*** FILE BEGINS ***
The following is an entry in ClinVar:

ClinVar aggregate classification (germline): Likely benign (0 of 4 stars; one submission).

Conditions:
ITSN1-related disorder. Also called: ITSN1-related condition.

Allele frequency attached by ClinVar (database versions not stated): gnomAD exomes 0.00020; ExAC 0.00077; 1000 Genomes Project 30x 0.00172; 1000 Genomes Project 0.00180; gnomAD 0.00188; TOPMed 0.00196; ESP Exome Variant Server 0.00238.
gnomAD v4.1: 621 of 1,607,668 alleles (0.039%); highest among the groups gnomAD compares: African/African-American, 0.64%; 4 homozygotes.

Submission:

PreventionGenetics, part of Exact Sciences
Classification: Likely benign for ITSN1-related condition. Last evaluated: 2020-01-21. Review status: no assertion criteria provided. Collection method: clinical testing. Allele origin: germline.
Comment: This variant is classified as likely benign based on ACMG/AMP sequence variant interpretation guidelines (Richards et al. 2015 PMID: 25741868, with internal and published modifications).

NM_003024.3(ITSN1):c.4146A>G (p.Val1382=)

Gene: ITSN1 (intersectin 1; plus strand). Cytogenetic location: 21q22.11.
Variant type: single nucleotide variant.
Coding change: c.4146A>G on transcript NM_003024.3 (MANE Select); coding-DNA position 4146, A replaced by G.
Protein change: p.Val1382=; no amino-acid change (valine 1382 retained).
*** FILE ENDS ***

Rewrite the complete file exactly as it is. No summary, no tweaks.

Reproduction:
The following is an entry in ClinVar:

ClinVar aggregate classification (germline): Likely benign (0 of 4 stars; one submission).

Conditions:
ITSN1-related disorder. Also called: ITSN1-related condition.

Allele frequency attached by ClinVar (database versions not stated): gnomAD exomes 0.00020; ExAC 0.00077; 1000 Genomes Project 30x 0.00172; 1000 Genomes Project 0.00180; gnomAD 0.00188; TOPMed 0.00196; ESP Exome Variant Server 0.00238.
gnomAD v4.1: 621 of 1,607,668 alleles (0.039%); highest among the groups gnomAD compares: African/African-American, 0.64%; 4 homozygotes.

Submission:

PreventionGenetics, part of Exact Sciences
Classification: Likely benign for ITSN1-related condition. Last evaluated: 2020-01-21. Review status: no assertion criteria provided. Collection method: clinical testing. Allele origin: germline.
Comment: This variant is classified as likely benign based on ACMG/AMP sequence variant interpretation guidelines (Richards et al. 2015 PMID: 25741868, with internal and published modifications).

NM_003024.3(ITSN1):c.4146A>G (p.Val1382=)

Gene: ITSN1 (intersectin 1; plus strand). Cytogenetic location: 21q22.11.
Variant type: single nucleotide variant.
Coding change: c.4146A>G on transcript NM_003024.3 (MANE Select); coding-DNA position 4146, A replaced by G.
Protein change: p.Val1382=; no amino-acid change (valine 1382 retained).